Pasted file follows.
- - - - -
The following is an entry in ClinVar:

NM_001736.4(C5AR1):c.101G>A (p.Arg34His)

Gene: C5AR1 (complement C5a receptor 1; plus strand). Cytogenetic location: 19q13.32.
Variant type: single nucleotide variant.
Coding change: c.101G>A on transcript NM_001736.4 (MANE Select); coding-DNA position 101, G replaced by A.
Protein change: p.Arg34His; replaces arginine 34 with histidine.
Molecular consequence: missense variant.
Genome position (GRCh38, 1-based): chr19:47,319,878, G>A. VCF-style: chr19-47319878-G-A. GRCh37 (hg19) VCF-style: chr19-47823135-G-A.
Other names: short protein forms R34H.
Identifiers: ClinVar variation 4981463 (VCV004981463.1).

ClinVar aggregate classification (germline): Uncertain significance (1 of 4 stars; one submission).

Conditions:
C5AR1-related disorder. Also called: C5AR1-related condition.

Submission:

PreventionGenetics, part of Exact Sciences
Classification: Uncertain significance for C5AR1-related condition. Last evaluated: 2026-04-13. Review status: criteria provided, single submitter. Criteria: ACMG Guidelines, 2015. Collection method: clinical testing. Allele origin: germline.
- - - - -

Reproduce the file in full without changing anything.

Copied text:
The following is an entry in ClinVar:

NM_001736.4(C5AR1):c.101G>A (p.Arg34His)

Gene: C5AR1 (complement C5a receptor 1; plus strand). Cytogenetic location: 19q13.32.
Variant type: single nucleotide variant.
Coding change: c.101G>A on transcript NM_001736.4 (MANE Select); coding-DNA position 101, G replaced by A.
Protein change: p.Arg34His; replaces arginine 34 with histidine.
Molecular consequence: missense variant.
Genome position (GRCh38, 1-based): chr19:47,319,878, G>A. VCF-style: chr19-47319878-G-A. GRCh37 (hg19) VCF-style: chr19-47823135-G-A.
Other names: short protein forms R34H.
Identifiers: ClinVar variation 4981463 (VCV004981463.1).

ClinVar aggregate classification (germline): Uncertain significance (1 of 4 stars; one submission).

Conditions:
C5AR1-related disorder. Also called: C5AR1-related condition.

Submission:

PreventionGenetics, part of Exact Sciences
Classification: Uncertain significance for C5AR1-related condition. Last evaluated: 2026-04-13. Review status: criteria provided, single submitter. Criteria: ACMG Guidelines, 2015. Collection method: clinical testing. Allele origin: germline.